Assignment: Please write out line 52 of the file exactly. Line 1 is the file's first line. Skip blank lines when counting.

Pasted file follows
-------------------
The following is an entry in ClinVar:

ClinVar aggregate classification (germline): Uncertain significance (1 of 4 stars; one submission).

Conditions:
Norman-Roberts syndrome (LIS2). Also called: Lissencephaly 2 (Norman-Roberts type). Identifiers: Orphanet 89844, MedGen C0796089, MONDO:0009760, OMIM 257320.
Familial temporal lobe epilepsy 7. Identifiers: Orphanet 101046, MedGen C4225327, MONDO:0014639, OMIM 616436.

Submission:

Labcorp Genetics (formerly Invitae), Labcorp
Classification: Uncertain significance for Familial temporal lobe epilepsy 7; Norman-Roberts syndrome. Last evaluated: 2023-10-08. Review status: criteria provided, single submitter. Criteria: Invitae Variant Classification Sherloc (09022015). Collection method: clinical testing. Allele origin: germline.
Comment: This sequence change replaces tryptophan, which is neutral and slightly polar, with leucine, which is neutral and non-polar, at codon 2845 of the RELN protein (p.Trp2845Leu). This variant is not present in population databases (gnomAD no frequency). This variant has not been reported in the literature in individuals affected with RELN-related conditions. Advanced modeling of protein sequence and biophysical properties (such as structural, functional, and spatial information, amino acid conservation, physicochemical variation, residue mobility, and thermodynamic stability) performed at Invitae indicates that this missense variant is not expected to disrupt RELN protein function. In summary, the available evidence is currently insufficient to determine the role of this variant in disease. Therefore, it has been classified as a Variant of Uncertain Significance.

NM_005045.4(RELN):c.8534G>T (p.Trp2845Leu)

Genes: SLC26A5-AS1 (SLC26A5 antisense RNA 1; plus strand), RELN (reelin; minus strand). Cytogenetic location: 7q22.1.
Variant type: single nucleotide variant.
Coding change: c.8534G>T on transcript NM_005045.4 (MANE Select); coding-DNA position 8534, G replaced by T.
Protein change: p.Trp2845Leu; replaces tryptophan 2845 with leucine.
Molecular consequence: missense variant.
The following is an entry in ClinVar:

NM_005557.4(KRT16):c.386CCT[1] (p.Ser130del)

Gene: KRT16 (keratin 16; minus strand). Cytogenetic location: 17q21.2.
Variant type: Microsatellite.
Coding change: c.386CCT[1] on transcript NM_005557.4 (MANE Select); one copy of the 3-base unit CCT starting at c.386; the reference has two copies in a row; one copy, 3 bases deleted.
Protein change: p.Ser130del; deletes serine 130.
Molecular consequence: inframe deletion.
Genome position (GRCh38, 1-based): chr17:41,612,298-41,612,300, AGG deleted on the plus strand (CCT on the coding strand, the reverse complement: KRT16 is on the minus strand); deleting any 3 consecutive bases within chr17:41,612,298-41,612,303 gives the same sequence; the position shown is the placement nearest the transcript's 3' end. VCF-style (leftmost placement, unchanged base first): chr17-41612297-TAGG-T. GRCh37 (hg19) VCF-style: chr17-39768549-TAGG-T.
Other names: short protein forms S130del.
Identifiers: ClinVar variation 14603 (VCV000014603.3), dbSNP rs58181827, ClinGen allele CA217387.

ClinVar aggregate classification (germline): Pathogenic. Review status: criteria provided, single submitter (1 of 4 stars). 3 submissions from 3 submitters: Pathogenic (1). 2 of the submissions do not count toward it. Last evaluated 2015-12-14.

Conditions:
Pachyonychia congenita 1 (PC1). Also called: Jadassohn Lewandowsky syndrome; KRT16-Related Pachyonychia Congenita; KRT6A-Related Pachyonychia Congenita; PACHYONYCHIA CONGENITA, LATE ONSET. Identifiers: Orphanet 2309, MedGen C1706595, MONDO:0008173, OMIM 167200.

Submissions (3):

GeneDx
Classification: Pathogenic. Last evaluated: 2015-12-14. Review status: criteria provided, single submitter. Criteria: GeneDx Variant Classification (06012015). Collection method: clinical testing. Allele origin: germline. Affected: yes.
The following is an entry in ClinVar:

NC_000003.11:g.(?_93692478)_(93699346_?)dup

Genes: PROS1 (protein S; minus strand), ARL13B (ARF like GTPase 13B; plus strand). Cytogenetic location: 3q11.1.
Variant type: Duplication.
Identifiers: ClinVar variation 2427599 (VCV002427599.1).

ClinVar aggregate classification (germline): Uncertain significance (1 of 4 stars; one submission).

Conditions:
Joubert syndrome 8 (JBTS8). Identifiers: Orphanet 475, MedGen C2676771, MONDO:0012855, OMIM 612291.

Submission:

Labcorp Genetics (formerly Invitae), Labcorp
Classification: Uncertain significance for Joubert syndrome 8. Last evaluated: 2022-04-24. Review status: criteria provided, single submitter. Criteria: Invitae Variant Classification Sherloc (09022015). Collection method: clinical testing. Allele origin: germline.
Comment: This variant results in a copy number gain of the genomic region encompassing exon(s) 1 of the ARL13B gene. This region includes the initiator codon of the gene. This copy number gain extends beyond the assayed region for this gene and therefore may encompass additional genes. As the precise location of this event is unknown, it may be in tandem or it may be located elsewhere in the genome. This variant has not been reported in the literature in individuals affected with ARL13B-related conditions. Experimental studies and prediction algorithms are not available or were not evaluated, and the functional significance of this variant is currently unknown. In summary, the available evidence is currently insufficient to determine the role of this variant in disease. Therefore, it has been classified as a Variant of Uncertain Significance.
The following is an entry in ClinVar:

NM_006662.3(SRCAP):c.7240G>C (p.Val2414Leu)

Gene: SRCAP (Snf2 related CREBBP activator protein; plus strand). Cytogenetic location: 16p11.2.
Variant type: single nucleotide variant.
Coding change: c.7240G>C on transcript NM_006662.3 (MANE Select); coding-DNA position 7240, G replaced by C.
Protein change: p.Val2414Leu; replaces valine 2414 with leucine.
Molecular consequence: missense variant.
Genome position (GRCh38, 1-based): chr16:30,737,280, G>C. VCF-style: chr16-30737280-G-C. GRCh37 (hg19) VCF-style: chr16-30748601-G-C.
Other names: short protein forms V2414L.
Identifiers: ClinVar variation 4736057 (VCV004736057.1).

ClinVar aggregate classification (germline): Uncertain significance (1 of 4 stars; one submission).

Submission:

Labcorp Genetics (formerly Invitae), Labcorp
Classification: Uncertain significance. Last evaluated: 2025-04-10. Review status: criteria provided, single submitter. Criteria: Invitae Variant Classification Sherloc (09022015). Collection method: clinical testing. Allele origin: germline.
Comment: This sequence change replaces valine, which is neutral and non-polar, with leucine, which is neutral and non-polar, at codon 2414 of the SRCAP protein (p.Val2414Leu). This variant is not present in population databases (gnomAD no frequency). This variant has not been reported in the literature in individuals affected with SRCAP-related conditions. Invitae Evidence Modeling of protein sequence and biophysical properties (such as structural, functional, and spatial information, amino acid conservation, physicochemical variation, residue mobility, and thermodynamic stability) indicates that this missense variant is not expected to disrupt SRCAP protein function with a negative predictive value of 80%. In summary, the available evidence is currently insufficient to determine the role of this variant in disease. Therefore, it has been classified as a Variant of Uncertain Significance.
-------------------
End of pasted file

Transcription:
Other names: short protein forms V2414L.